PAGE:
A Week in the Word: Pilgrims on a Journey, Migrants Headed to a New Land


We’ve looked at readings from the Psalms and Hebrew Scriptures for this week, so now we turn to readings from the New Testament.  I invite you to read along with me as I reflect on these texts for this week.  The readings this week remind me of the words of an early church father:

“For the Christians are distinguished from other men neither by country, nor language, nor the customs which they observe. For they neither inhabit cities of their own, nor employ a peculiar form of speech, nor lead a life which is marked out by any singularity . . . They dwell in their own countries, but simply as sojourners. As citizens, they share in all things with others, and yet endure all things as if foreigners. Every foreign land is to them as their native country, and every land of their birth as a land of strangers . . . They pass their days on earth, but they are citizens of heaven.” —Epistle to Diognetus 5

As you read Scripture along with me, I hope and pray it challenges you to consider what it means to see your citizenship in heaven and live by a different set of values than the prevailing ones of whatever culture you live in.
Let’s open our Bibles and explore its words of promise and challenge together.

And I’m not just whistling Dixie!
Your progressive redneck preacher,

Micah, with my friend Chuck Fager, joining in a Moral Monday protest.

Micah, with my friend Chuck Fager, joining in a Moral Monday protest.

Acts 23. I’m struck by how Paul does not just lay down in the face of persecution and injustice. Sometimes well meaning believers will think “turn the other cheek” means to accept abuse without resistance and to just accommodateride bent back unjust systems. Paul, however, follows the true meaning of Jesus’ words. In Jesus’ day, to turn the other cheek was to force your persecutor to look you in the eye and recognize your full humanity. It forced them to touch you not just with the hand reserved for touching inferiors but the hand for hailing superiors. Paul uses every nonviolent technique, legal tool, and tool of persuasion at his disposal to cause his persecutors to see him as a fellow equal, not deserving of harsh treatment. It reminds me that none of us need accept abuse or unjust systems but must find ways, like Paul and Jesus did, to make clear we are equally children of the Creator and deserve respect.

I remain amazed in reading Paul’s trial before Felix in Acts 24 that there are believers who can really read the examples of persecution faced by early Christians and still walk away not believing in separation of church and state. To me, these examples show us how dangerous and destructive wedding a faith to the government can be. You end up doing one of two things: religious-discriminationon the one hand, you reduce that faith from a vital force to transform your life, family, & community through a breaking in of the divine into a cold dead accomplice of the state to bolster and defend the status quo. Or, you end up with the state becoming a tool of religious discrimination that not only abuses instead of protects religious minorities, but even places itself in opposition to new moves of God which come in each new generation. After all, these new moves of God are hard at first to recognize as God at work, for they rarely come wrapped in the old wine skins of official church orthodoxy but often the new wine skins of questioning and reform. Because of this, so often the established church fears when a new work of God enters the scene. History shows us when the established religion is given power to enforce its tradition by being wedded to the state, it uses that power to stamp out these new movements of God as in Paul’s day. Wedding faith and government together in this way can lead both instruments away from their intended purpose.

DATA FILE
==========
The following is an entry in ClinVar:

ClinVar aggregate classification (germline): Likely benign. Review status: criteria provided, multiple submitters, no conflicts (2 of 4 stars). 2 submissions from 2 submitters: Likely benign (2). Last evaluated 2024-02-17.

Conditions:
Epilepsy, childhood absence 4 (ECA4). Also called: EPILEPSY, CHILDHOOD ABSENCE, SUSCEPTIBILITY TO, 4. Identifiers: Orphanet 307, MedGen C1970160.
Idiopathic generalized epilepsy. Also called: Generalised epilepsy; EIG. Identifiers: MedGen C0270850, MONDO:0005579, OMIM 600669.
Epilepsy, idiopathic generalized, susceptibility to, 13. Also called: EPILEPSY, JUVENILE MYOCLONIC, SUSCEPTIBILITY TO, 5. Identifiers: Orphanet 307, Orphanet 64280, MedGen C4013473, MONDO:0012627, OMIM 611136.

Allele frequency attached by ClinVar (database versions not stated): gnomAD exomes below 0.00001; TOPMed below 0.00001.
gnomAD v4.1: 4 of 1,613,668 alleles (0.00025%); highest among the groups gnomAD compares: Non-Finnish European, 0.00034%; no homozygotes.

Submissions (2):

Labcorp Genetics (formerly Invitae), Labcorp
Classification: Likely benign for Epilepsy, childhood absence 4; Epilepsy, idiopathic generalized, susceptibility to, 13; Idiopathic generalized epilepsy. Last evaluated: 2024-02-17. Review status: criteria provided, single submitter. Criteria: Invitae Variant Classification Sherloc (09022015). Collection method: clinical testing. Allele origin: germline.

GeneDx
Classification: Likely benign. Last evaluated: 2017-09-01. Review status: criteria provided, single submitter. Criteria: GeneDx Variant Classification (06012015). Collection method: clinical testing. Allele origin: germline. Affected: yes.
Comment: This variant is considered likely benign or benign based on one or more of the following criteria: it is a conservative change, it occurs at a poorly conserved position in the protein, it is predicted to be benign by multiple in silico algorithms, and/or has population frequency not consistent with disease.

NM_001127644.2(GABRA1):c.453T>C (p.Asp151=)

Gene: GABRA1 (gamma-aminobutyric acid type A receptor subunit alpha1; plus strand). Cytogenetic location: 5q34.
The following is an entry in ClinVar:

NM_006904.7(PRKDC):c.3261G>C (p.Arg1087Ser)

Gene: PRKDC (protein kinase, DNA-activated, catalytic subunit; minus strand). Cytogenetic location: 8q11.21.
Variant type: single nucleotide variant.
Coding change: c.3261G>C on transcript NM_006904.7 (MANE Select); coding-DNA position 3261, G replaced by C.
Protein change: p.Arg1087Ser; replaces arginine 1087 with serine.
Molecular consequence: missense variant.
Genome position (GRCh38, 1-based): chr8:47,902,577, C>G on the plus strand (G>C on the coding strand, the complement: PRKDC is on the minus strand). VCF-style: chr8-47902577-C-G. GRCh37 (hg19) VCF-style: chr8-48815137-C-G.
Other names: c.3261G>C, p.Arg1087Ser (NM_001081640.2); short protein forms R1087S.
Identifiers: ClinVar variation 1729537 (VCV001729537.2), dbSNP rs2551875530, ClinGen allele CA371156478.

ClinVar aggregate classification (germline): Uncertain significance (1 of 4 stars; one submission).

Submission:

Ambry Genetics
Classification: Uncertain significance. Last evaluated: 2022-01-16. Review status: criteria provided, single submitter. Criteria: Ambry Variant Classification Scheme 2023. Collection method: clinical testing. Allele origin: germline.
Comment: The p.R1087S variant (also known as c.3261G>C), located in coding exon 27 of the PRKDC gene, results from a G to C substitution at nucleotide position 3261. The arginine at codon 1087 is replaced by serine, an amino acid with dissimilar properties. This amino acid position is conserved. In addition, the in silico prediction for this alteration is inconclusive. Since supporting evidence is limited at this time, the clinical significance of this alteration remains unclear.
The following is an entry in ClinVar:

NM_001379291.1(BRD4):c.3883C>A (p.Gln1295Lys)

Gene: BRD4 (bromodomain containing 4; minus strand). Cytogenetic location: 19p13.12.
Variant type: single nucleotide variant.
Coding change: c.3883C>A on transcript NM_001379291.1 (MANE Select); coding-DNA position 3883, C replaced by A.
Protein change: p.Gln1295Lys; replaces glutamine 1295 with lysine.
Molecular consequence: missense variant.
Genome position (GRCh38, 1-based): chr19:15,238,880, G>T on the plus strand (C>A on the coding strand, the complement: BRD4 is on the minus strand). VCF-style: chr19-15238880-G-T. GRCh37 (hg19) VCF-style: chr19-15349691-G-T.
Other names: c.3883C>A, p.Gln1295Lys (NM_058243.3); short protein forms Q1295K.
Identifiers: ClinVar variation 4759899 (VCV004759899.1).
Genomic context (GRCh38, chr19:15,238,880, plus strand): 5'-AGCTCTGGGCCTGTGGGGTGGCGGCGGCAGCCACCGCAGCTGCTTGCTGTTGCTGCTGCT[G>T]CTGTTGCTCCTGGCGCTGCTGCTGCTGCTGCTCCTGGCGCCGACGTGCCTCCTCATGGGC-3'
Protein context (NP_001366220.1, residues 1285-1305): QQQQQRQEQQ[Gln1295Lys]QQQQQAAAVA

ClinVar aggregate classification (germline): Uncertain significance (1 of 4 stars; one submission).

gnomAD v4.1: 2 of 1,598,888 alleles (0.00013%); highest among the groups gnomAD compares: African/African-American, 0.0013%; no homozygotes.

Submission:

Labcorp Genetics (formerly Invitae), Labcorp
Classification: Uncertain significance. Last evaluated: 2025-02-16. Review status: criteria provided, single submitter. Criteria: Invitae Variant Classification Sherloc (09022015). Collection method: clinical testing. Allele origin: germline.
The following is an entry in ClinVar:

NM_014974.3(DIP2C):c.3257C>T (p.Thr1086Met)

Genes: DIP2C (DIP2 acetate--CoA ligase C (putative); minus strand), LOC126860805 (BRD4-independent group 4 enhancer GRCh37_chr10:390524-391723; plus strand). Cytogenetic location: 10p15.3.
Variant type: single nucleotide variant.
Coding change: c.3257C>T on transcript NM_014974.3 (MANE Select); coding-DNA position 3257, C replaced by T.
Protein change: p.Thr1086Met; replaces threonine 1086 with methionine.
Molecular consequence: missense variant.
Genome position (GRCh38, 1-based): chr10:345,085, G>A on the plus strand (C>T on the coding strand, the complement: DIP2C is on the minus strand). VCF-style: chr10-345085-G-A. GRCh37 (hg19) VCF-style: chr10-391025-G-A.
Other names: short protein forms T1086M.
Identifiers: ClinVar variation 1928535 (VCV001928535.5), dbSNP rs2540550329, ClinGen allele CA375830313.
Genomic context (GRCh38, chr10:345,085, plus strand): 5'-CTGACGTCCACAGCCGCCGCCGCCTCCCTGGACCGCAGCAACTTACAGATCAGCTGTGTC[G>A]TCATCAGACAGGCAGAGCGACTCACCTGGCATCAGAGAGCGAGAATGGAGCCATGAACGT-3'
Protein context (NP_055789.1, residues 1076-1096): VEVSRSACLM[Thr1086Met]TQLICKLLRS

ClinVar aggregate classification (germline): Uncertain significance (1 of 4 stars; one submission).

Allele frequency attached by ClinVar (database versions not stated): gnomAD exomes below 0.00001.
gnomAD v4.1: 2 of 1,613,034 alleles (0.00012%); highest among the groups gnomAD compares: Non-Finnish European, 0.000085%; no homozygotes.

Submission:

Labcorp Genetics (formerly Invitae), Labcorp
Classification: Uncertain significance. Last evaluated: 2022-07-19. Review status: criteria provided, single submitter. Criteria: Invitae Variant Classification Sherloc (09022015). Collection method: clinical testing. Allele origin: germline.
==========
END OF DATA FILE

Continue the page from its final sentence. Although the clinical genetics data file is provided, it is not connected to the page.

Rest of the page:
What strikes me in Acts 24:24-25:12 is how Paul creatively uses his hardship — imprisonment on false charges — to do something beautiful, spreading the message of God’s love even further. Sometimes it is nearly impossible to transform our trials into expressions of beauty. When we can learn to do so, I think this is a distinctively Christian response to pain and heartache. The cross, a symbol of Jesus’ shameful executionAngel on trumped up charges, was turned by Christians into the symbol of undying hope because of their communal experience of this crucified one somehow beyond all hope alive and present in them. Bringing beauty out of suffering is a way we live a resurrection faith. How have you done this or seen others do this?


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